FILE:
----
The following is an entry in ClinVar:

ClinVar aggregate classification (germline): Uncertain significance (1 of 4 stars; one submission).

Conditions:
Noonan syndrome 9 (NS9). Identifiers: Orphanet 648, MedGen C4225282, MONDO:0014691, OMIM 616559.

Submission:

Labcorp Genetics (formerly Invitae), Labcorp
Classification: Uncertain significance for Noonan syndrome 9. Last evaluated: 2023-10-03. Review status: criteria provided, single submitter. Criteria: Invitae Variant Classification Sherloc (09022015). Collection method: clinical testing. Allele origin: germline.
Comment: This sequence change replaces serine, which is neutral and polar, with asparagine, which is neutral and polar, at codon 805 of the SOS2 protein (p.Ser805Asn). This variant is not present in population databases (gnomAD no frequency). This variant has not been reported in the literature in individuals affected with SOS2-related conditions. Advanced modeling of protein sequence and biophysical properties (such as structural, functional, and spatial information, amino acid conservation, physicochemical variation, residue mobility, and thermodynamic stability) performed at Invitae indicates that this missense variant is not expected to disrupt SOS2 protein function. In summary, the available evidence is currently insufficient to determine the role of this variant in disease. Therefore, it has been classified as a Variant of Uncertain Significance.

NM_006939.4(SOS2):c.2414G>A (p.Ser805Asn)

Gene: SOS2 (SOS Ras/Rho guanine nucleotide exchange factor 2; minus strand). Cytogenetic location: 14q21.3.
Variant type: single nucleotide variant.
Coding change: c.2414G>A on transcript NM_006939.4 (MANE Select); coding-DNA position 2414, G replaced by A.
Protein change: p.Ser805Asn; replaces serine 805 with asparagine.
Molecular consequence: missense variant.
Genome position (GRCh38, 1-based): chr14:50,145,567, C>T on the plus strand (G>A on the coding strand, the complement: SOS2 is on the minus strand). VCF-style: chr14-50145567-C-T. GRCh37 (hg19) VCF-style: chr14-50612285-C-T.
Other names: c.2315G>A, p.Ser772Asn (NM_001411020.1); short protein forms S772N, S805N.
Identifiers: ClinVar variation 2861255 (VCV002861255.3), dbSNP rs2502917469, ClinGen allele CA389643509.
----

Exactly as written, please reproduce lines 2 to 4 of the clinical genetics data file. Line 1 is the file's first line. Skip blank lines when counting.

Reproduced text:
ClinVar aggregate classification (germline): Uncertain significance (1 of 4 stars; one submission).

Conditions:
Noonan syndrome 9 (NS9). Identifiers: Orphanet 648, MedGen C4225282, MONDO:0014691, OMIM 616559.